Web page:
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    For this one, the eastward component of the momentum before and after are equal. So that gives you the eastward component of the speed of the combined clay mass afterwards.

    The northward component before and after are equal. That relation gives you the northward component of the speed of the combined clay mass after the collision.

    You add together these two component vectors to get the resultant (total) velocity vector (magnitude and direction). You add vectors by placing them tip to tail, and then drawing the resultant vector from the tail of the first to the tip of the second. There will be some angle involved (the angle of the total velocity vector relative to the horizontal), but it won't be the 90 degree angle, it will be one of the other two angles in the right angled triangle. The resultant is the hypotenuse. Based on basic trigonometry you can calculate it's length and the angle in question.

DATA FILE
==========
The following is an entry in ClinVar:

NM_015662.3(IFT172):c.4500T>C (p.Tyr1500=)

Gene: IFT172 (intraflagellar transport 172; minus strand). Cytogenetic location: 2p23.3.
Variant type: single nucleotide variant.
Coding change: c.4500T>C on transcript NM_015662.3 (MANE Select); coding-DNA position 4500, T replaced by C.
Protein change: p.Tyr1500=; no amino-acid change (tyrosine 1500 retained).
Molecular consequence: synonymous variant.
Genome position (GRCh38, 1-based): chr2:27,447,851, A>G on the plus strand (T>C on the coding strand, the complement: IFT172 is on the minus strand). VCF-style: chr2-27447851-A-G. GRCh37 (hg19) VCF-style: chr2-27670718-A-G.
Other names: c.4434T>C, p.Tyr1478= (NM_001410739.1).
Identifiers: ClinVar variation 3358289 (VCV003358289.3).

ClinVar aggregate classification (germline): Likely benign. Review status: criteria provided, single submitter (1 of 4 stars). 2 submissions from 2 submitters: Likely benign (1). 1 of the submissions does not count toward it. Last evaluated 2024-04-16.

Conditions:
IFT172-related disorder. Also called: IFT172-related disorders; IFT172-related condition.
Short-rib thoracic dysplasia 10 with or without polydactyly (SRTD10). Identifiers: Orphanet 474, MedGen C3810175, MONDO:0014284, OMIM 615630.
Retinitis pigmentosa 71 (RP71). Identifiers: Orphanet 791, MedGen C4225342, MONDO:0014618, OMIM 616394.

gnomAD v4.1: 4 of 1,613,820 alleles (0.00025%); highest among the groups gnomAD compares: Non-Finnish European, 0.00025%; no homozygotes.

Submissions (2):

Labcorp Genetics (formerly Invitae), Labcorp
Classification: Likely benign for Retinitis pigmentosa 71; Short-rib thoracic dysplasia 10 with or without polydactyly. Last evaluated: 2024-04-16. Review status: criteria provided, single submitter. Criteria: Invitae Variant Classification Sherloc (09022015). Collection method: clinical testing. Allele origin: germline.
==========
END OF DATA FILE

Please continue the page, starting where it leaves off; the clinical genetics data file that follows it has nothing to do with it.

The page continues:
12. Nov 15, 2009 #11
    I know how to draw them, but how will that help me solve this problem? And I am still lost on how to get the momentum. Do I use the equation J = MfVf - MiVi? (lowercase letters in the equation are meant to be subscripts)
     
  13. Nov 15, 2009 #12

    cepheid

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    Total momentum before equals momentum after, right?

    What's going on before the collision? You have two balls of clay, each with different masses going at different velocities. So the total momentum before is the sum of the momenta of the individual balls. I'm sure that using p = mv, you can write down an expression for that. Of course, it's easier if you break this up into equations for eastward and northward momentum separately, so that you'll actually have two momentum equations.

    What's going on after the collision? You have single mass of clay going at a single velocity, which can also be broken up into eastward and northward components. Again, not that hard to write down the expressions for the total (eastward or northward) momenta if you know how momentum is defined.
     
  14. Nov 15, 2009 #13
    So if I do what you said and break them into separate momentum's, I get:

    P east = (.02 kg)( 4.5 m/s) = .09
    P north = (.06 kg)(8.5 m/s) = .51

    Is that right? And what do I do with them if they are correct? Add them like vectors?
     
  15. Nov 15, 2009 #14

    cepheid